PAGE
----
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https://issues.apache.org/jira/browse/HIVE-18685?page=com.atlassian.jira.plugin.system.issuetabpanels:comment-tabpanel&focusedCommentId=16364045#comment-16364045
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Peter Vary edited comment on HIVE-18685 at 2/14/18 1:44 PM:
------------------------------------------------------------

Hi [~alangates],

Thanks for the quick answers!
{quote}Are we seeing issues where the DB locks are slowing us down?
{quote}
We have definitely seen locking problems on customer side during DDL intensive 
times. See the attached mysql.log

The particular problem is solved by adding more resources for mysql, but in my 
mind this is only a temporary solution. We have long running transactions with 
unique indexes (database, table, notification) mixed with file system 
operations (possible S3). The primary keys can easily create situations where 
we end up serializing these requests.

 

When I have read this in the design document:
{quote}Possible Future Use for Caching:

We need a way in the metastore to limit the number of objects and transactions 
to a size that can be managed by a single server so that we can effectively 
cache data, transactions, and locks in the metastore. However, for obvious 
reasons, we do not want to limit the metastore to running on a single server. 
Catalogs may offer a natural place to define caching that scopes size of 
objects and transactions reasonably while not limiting the overall size of the 
metastore.
{quote}
I thought that the goal is that a single MetaStore instance should only handle 
a limited number of catalogs, so it can cache and serve these catalogs 
effectively. My assumption was that different MetaStore instances will serve 
different set of catalogs, and a MetaStore client - like a DFS client - first 
finds out which MetaStore(s) (aka. DataNode) handles the given catalog, and 
then query the data from there. I do not think that we need such a complicated 
solution for it like a NameNode, possibly a single ZooKeeper node can serve as 
a configuration store, and this node can easily be updated in case of a new 
catalog is added.

 

As for the Thrift issue:
{quote}I think I will likely still change HiveMetaStoreClient to add methods 
with explicit catalog name, but that is much easier than adding thrift methods. 
 And in HiveMetaStoreClient I can explicitly deprecate the old methods, giving 
users a warning not to continue using them.
{quote}
This sounds like a good temporary solution for the Thrift API problem.

 

Thanks,

Peter 


was (Author: pvary):
Hi [~alangates],

Thanks for the quick answers!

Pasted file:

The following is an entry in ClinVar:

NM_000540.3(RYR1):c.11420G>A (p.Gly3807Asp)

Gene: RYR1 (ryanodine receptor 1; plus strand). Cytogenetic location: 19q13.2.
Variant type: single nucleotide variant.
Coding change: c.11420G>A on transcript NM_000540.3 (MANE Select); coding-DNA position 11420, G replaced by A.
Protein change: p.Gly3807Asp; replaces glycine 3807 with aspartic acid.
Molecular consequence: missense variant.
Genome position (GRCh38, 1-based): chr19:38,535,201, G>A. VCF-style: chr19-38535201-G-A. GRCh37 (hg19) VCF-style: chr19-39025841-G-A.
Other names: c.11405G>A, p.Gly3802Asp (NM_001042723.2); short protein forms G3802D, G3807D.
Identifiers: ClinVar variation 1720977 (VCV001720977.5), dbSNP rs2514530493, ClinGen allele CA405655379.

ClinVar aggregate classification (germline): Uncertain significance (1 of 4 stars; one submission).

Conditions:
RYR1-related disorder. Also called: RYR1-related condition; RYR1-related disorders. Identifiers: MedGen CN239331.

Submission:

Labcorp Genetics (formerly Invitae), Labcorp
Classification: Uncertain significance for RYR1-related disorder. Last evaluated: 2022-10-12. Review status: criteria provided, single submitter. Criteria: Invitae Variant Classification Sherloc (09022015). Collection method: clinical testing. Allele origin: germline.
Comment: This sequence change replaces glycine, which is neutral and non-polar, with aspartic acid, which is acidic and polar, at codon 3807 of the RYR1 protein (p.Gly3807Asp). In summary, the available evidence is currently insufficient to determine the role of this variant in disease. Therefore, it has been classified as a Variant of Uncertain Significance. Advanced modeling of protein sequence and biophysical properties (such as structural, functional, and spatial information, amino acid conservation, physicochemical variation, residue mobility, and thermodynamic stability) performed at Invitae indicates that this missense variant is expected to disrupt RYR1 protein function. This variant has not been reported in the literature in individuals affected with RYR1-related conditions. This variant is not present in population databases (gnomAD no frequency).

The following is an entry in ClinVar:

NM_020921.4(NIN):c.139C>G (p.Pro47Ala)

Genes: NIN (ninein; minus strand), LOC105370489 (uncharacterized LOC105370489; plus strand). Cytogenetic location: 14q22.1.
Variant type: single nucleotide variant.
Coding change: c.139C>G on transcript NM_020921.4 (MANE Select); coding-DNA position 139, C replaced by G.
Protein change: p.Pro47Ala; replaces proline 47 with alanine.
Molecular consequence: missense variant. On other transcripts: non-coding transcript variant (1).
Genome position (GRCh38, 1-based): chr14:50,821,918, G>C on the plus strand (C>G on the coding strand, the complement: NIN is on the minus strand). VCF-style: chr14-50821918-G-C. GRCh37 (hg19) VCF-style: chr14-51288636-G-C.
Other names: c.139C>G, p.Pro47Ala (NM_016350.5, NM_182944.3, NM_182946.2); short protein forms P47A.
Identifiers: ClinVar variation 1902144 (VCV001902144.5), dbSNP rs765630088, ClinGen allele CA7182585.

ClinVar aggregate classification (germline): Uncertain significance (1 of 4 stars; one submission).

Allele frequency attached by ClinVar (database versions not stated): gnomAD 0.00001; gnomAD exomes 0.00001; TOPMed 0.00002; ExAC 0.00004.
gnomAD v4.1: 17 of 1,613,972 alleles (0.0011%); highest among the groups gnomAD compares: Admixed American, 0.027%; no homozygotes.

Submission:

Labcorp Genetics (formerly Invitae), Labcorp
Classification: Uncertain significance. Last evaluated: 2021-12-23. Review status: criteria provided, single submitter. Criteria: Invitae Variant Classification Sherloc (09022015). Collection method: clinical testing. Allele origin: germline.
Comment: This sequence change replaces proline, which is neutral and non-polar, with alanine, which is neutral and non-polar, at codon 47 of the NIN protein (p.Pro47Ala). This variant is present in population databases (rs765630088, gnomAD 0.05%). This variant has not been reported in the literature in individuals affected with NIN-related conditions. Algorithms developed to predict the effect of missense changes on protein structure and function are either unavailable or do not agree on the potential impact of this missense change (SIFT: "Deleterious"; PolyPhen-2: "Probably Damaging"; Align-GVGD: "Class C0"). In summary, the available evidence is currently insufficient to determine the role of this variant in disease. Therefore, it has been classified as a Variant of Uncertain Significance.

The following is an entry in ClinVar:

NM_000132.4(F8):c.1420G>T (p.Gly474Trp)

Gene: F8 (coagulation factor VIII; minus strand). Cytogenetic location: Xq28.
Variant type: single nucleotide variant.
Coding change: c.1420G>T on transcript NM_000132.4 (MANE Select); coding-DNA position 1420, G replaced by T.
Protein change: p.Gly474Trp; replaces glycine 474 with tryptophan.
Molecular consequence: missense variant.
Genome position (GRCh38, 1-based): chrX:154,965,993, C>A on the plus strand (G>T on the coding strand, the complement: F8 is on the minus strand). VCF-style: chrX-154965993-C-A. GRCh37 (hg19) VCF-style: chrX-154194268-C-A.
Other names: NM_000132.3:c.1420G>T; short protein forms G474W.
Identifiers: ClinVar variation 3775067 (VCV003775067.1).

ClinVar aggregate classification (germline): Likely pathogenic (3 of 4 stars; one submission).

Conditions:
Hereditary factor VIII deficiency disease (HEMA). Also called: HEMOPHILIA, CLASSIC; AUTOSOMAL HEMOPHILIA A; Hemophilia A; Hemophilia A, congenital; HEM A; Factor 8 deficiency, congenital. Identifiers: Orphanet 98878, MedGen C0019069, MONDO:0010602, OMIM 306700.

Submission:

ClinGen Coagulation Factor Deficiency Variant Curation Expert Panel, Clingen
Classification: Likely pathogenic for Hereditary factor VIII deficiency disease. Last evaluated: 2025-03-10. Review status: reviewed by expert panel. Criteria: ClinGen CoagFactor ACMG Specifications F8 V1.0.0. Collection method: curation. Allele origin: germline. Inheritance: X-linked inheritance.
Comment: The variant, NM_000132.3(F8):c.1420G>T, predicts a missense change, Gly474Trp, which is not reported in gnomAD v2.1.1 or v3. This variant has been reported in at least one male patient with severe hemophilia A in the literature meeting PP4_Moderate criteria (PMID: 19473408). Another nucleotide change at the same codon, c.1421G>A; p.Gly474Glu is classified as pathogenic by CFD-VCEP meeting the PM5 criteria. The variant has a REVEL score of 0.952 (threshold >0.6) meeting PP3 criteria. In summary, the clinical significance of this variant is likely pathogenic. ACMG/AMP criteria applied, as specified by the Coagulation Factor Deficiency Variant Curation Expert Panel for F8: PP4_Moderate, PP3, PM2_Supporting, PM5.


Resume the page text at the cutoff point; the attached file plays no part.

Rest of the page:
{quote}Are we seeing issues where the DB locks are slowing us down?
{quote}
We have definitely seen locking problems on customer side during DDL intensive 
times. See the attached mysql.log

The particular problem is solved by adding more resources for mysql, but in my 
mind this is only a temporary solution. We have long running transactions with 
unique indexes (database, table, notification) mixed with file system 
operations (possible S3). The primary keys can easily create situations where 
we end up serializing these requests.

 

When I have read this in the design document:
{quote}Possible Future Use for Caching:

We need a way in the metastore to limit the number of objects and transactions 
to a size that can be managed by a single server so that we can effectively 
cache data, transactions, and locks in the metastore. However, for obvious 
reasons, we do not want to limit the metastore to running on a single server. 
Catalogs may offer a natural place to define caching that scopes size of 
objects and transactions reasonably while not limiting the overall size of the 
metastore.
{quote}
I thought that the goal is that a single MetaStore instance should only handle 
a limited number of catalogs, so it can cache and serve these catalogs 
effectively. My assumption was that different MetaStore instances will serve 
different set of catalogs, and a MetaStore client - like a DFS client - first 
finds out which MetaStore(s) (aka. DataNode) handles the given catalog, and 
then query the data from there. I do not think that we need such a complicated 
solution for it like a NameNode, possibly a single ZooKeeper node can serve as 
a configuration store, and this node can easily be updated in case of a new 
catalog is added.

 

As for the Thrift issue:
{quote}I think I will likely still change HiveMetaStoreClient to add methods 
with explicit catalog name, but that is much easier than adding thrift methods. 
 And in HiveMetaStoreClient I can explicitly deprecate the old methods, giving 
users a warning not to continue using them.
{quote}
This sounds like a good temporary solution for the Thrift API problem.

 

Thanks,

Peter

Thanks,

Peter

 

> Add catalogs to metastore
> -------------------------
>
>                 Key: HIVE-18685
>                 URL: https://issues.apache.org/jira/browse/HIVE-18685
>             Project: Hive
>          Issue Type: New Feature
>          Components: Metastore
>    Affects Versions: 3.0.0
>            Reporter: Alan Gates
>            Assignee: Alan Gates
>            Priority: Major
>         Attachments: HMS Catalog Design Doc.pdf
>
>
> SQL supports two levels of namespaces, called in the spec catalogs and 
> schemas (with schema being equivalent to Hive's database).  I propose to add 
> the upper level of catalog.  The attached design doc covers the use cases, 
> requirements, and brief discussion of how it will be implemented in a 
> backwards compatible way.



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